Turning your home into a more energy efficient and environmentally friendly construct can be a daunting task, especially if it was originally built long before green went mainstream. Not long ago, trying to find environmentally friendly alternatives in home building was like searching for a needle in a haystack. These days it’s easier to find green products, but turning your older home into an example of green living can often feel like an overwhelming project.
It doesn’t have to be, though. If you’re not beginning with new construction where you can start green from the foundation up, you can gradually turn your home into a more energy efficient habitat through simple steps, one project at a time. Approaching your home piecemeal will be friendly to your budget as well as the environment.
These days there’s a green alternative for almost every aspect of the home, even garage doors. Yes, the largest moving part of your home can now be replaced with a green alternative. Despite its size, garage doors are often one of the most overlooked areas of the home for energy loss.
How many times have you stepped into the garage and experienced a significant temperature change? The traditional garage door isn’t well insulated, and over the years, we’ve come to accept that the garage will always be cooler or hotter than the rest of the house. Not only are old wooden garage doors inefficient, they also tax the environment.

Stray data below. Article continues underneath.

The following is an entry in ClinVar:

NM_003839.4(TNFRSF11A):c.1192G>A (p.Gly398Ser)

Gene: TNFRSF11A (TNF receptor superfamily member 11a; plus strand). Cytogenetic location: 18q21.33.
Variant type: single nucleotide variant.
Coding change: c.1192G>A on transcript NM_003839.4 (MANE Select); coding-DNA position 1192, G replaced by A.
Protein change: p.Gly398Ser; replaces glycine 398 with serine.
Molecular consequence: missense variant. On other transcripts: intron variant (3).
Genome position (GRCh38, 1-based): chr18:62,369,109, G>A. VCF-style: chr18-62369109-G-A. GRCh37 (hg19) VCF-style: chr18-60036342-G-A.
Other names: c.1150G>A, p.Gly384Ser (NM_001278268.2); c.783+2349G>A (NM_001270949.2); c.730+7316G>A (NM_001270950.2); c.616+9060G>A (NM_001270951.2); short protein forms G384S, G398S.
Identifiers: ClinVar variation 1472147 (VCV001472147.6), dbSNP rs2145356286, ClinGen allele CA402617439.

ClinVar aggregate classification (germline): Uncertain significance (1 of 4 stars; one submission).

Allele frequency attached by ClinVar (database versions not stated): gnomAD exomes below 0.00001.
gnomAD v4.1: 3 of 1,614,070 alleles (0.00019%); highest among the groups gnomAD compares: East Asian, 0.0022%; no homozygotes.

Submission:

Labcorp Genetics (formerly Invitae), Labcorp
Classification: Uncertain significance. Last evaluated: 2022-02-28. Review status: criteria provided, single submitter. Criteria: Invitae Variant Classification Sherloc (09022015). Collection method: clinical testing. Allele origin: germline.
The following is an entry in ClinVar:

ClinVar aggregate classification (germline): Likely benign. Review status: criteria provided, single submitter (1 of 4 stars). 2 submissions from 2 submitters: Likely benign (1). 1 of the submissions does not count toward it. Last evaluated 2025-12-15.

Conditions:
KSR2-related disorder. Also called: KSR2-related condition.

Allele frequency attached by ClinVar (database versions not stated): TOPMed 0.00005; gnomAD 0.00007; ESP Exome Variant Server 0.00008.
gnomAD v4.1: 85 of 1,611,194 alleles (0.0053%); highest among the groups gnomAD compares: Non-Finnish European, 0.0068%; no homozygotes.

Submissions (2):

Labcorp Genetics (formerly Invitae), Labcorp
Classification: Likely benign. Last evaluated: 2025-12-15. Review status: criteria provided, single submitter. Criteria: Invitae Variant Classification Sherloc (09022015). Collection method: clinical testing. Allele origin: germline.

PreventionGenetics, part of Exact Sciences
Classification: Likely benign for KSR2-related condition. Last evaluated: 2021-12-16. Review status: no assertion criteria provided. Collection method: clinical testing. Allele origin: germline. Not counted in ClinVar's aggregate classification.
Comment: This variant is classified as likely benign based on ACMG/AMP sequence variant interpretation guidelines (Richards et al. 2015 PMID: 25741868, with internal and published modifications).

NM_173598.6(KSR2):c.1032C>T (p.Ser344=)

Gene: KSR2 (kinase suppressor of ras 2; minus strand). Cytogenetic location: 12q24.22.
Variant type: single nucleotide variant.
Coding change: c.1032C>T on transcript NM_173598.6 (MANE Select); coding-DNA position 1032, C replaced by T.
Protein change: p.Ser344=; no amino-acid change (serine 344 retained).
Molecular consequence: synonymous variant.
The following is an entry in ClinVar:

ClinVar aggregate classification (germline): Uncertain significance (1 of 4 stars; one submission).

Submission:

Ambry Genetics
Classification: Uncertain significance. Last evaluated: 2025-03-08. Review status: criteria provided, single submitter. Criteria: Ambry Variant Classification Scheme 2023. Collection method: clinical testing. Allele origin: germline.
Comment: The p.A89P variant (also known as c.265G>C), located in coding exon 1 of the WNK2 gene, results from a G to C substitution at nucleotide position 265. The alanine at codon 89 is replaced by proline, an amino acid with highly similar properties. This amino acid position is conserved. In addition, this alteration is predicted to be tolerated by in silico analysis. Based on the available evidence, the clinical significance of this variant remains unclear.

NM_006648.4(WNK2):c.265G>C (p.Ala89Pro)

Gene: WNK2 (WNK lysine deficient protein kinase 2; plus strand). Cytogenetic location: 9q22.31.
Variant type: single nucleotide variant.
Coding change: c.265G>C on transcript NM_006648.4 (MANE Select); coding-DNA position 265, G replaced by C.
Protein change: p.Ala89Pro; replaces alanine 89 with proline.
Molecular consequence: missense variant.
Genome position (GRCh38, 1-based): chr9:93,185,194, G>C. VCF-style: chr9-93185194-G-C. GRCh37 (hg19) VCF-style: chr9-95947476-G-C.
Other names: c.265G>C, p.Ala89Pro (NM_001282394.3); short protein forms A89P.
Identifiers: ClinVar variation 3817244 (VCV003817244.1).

Depending on the company, you should be able to find a garage door that is constructed with a wood alternative. Non-wood doors can be attractive and low maintenance. Many companies will insulate the door using recycled materials, as well. This translates directly into energy savings and a decrease in the monthly utility bill. Depending on the company and how the garage door is made, you may even qualify for energy tax credits.
Purchasing a garage door from a green company also means investing in their environmentally conscious business. Green companies typically have cleaner, more efficient manufacturing practices. They must meet the strict EPA manufacturing guidelines. Often they use less packaging and are invested in cleaner, more efficient methods of shipping. They may also recycle the scrap metal that’s produced when manufacturing the garage door. So you’re not only purchasing a green product for your home, you’re promoting greener manufacturing.
Tackling one project at a time around the house will pay off in savings and will prevent you from feeling overwhelmed. Starting with something as simple as replacing a garage door can be the perfect beginning on the path to greener living. Remember, small, simple steps build up to a big impact.
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